Learning about Crop Swap LA offers a crash course in urban farming, but with a twist. Founded by Jamiah Hargins, Crop Swap LA believes that 80% of our food sales should be derived within the zip codes where foods are grown, according to the social enterprise which grows foods in unused spaces, such as front yards. The Counter reported that Hargins founded Crop Swap LA in 2018 to redistribute excess homegrown fruits and vegetables to neighbors.
“The idea is to have homeowners “share” their yards with the Crop Swap LA team, which will plant an edible plot. The goal is to create a system that will have both ecological benefits and financial ones, with the resulting produce being sold primarily within lower-income communities and part of the profit going back to the landowners,” The Counter also said.
The interview also explained that Hargins’ model includes a ‘local nutrient transfer.’
“Crop Swap LA will install gardens on a sliding scale, putting a price on them for those who can afford it while using grant funds or donations to build them for homeowners without the means to pay. When the crops are harvested, they’ll be sold primarily in low-income zip codes, including to local chefs and restaurants in those areas,” The Counter explained.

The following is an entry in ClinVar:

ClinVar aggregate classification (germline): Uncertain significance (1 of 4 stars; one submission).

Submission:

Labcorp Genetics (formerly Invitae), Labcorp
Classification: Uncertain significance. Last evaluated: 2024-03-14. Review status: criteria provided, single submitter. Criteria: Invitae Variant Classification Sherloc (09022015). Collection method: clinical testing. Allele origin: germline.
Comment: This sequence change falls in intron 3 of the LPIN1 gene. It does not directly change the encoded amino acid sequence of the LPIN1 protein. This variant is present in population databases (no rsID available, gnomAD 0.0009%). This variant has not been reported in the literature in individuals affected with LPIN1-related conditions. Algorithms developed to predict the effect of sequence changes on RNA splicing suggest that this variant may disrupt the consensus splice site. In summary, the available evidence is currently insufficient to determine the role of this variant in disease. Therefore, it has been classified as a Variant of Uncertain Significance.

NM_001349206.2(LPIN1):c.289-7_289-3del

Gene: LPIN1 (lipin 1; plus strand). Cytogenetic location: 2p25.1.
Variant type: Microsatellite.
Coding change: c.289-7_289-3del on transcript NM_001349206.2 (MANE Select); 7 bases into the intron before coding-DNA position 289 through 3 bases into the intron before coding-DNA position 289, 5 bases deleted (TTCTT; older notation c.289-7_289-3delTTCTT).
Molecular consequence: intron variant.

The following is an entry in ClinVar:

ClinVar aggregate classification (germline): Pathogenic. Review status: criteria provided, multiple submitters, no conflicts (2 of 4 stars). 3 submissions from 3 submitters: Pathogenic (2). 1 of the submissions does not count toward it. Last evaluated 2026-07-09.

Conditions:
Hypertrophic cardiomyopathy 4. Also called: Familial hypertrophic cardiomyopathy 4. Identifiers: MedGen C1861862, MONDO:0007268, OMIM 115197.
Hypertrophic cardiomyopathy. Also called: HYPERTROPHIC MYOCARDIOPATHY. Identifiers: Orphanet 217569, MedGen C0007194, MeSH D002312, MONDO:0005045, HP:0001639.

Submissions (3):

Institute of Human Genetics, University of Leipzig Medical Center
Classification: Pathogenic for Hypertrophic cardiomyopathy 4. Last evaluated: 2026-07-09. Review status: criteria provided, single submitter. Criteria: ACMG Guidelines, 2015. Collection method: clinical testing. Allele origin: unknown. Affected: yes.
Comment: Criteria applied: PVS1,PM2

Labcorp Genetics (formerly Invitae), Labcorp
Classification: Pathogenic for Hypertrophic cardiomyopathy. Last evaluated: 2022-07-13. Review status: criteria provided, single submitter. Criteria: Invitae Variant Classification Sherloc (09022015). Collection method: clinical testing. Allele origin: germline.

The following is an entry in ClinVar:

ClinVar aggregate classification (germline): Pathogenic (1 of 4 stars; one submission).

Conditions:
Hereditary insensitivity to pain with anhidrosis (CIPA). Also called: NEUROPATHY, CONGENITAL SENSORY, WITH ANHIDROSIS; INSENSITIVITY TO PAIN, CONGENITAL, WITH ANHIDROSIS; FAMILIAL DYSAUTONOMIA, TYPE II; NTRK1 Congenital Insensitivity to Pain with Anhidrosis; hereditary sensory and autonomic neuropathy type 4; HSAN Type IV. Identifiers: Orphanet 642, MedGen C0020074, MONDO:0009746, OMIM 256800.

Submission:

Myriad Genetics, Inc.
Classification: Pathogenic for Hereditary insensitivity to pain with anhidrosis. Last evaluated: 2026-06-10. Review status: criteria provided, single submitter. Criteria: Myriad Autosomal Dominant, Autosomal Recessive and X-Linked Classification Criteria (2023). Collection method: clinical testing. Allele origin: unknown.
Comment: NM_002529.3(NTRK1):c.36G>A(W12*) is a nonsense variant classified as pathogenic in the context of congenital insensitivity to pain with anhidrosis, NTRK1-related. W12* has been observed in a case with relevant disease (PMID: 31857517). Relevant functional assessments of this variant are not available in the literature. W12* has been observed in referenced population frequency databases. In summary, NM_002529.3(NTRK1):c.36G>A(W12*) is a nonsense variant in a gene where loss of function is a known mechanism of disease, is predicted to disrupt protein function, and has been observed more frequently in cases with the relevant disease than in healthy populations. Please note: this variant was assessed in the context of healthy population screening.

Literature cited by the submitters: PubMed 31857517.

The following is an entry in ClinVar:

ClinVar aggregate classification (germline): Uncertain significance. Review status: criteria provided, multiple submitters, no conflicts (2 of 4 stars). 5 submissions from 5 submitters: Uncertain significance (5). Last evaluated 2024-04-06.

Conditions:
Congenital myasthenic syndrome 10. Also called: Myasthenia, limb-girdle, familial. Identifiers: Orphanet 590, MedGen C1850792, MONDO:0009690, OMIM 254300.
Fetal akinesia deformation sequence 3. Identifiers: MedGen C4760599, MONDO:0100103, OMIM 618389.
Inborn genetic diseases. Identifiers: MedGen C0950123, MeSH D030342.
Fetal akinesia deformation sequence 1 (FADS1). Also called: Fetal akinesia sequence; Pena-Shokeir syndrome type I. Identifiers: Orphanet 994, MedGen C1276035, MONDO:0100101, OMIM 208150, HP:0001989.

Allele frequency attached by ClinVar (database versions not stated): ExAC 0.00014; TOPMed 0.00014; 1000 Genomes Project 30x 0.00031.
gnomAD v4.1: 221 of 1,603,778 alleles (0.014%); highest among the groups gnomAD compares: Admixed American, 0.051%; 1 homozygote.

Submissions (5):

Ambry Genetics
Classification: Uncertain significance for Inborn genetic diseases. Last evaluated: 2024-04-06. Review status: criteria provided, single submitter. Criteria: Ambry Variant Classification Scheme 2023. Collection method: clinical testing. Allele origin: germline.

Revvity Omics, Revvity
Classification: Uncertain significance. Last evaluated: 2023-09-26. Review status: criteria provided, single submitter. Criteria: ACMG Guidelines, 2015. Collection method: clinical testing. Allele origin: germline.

The interview also said that 10% will be donated back to the neighborhood where the produce was grown. An additional percentage will be sold in higher-income areas. However, a portion of the funds will be returned to the landowner. Hargins expected the amount to total about $5,000 annually, according to the interview which was conducted in 2020.
Producing quality food is also an important aspect of Crop Swap LA. According to the website, regenerative organic soil is life.
“ Nutritious food is a right, not a luxury,” Crop Swap LA also stated online.
Crop Swap LA said that food should be grown in enriched and tested soil for perfect mineral and nutrient composition. It should also be free of pesticides or any GMO seed usage.
Fast Company explained also that Crop Swap LA uses your front lawn to grow vegetables for a produce-subscription program. Additionally, the microfarms, which are also known as community gardens, are installed and managed by Crop Swap LA. Neighbors pay for monthly subscriptions to the ultra-local food. Also, homeowners get both a share of the produce and a cut of the proceeds, according to the interview.
“We maintain it, but they get part of the income every month,” Hargins also said to Fast Company.
The interview also stated that View Park, the neighborhood where the first microfarm was planted, is considered a food desert. Crop Swap LA also provides access to fresh vegetables when access may be limited.
“Through Crop Swap LA, residents can subscribe to a 3-pound mix of fresh, organic greens and vegetables for $36 a month, or $43 with delivery,” Fast Company said.